The management of Ecobank Liberia embarked on a financial literacy training program to give young people the skills they need for socioeconomic empowerment as part of its efforts to alleviate poverty through capacity building.
The training is part of its activities to commemorate the 2022 Ecobank Day on the theme, “Leave No One Behind: Financial Inclusion for All.”
Additionally, the training is the first of its kind and is being carried on in partnership with UN Women, designed to impart critical financial management skills and knowledge by training 100 young people drawn from two slum communities, including Buzzy Quarter and Soniwein in Montserrado County, to become trainers and champions of financial literacy and economic empowerment among the youth.
On day one, 50 participants were also taught the importance of earning money and the guidelines for adopting a saving culture and soap making, while the second batch will be trained on Wednesday, in fashion and design, among other skills.
In her welcome statement, Joyce Marbloe, Head of Digital Sales and Commercial Banking at Ecobank, stated that the initiative will help participants develop a saving culture while making responsible financial choices and decisions, thereby positively affecting their future.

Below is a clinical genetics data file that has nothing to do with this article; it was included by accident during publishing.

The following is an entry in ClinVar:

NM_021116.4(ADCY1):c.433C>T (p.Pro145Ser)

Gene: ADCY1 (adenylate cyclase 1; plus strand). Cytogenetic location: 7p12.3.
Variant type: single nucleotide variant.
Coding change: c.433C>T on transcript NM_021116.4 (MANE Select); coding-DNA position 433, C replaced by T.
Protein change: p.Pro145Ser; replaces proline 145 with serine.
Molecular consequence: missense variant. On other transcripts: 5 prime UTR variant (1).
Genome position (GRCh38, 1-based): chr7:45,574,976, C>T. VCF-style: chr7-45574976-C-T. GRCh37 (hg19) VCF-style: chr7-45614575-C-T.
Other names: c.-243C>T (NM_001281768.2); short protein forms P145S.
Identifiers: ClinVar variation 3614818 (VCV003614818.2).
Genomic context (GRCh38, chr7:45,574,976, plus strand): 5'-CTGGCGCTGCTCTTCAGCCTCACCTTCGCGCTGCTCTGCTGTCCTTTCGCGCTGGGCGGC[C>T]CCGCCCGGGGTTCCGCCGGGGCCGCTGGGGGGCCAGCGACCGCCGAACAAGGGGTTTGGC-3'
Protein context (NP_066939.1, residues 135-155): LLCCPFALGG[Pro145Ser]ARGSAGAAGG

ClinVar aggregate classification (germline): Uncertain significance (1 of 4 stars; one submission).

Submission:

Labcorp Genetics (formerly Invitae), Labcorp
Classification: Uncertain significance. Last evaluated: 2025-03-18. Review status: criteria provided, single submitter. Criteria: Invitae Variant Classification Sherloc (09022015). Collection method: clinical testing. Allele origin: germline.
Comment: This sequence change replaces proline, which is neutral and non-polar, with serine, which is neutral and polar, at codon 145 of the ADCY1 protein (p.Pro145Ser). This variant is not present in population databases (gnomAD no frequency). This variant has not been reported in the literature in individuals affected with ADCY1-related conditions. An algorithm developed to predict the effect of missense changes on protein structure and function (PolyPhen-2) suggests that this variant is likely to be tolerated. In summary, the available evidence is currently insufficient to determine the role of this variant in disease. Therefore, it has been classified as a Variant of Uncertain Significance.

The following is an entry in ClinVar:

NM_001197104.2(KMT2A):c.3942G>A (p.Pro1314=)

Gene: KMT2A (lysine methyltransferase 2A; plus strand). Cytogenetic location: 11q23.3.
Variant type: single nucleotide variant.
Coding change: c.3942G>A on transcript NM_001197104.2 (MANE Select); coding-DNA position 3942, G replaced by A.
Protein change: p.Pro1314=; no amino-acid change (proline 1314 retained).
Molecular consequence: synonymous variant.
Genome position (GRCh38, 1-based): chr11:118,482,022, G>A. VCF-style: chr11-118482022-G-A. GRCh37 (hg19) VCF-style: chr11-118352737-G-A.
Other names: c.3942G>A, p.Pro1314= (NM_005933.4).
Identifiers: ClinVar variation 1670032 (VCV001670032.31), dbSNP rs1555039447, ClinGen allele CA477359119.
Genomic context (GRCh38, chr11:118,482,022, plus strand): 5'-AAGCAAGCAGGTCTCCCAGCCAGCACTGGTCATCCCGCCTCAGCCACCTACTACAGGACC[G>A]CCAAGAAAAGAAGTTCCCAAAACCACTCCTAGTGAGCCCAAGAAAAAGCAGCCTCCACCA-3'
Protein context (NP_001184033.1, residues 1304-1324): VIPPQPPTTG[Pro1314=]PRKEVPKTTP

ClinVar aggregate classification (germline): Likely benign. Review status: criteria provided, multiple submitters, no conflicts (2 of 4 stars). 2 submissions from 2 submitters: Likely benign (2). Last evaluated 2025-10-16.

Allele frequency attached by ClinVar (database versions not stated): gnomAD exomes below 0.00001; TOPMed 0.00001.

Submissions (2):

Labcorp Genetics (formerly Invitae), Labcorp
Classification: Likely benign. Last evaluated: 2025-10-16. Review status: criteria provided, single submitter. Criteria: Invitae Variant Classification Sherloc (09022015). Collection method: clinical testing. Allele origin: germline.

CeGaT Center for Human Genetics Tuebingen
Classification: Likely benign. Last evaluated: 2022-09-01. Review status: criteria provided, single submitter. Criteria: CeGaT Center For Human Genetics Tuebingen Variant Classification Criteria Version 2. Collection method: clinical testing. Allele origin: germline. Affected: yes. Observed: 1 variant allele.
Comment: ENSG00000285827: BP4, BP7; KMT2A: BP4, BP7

“We hope and believe that you will take this training seriously and serve as an ambassador for the Ecobank and others in your respective communities,” she said.
According to Marbloe, the training is the first of its kind for Ecobank Liberia to gather young people and older people to train them in financial literacy.
At the same time, Trokon Jackson, Head of Ecobank Customer Experience, told the participants that financial literacy is just the ability to understand and make wise decisions as an individual.
Jackson said that over 70% of Africans do not have income as a result of their poor decisions in terms of financial management.
He stressed the need for financial literacy in equipping individuals with knowledge of financial risk to make more informed choices and improve financial well-being.
Jackson, who drilled the participants at the beginning of the training, named earnings, savings, spending, liability, and investment as the five pillars of financial literacy that one should adopt to become successful.
“One big problem we have in Liberia is that we are very lazy because we don’t want to work, and the first aspect of financial literacy is that if you don’t earn money, banks will not want to deal with you.
“And if you must develop and change your life for now and going forward, learn how to earn money, spend money, save, avoid liability, and invest.”
Meanwhile, the training will climax on Saturday, November 27, with an exhibition marking the official celebration of the annual Ecobank Day to give back to communities where they operate.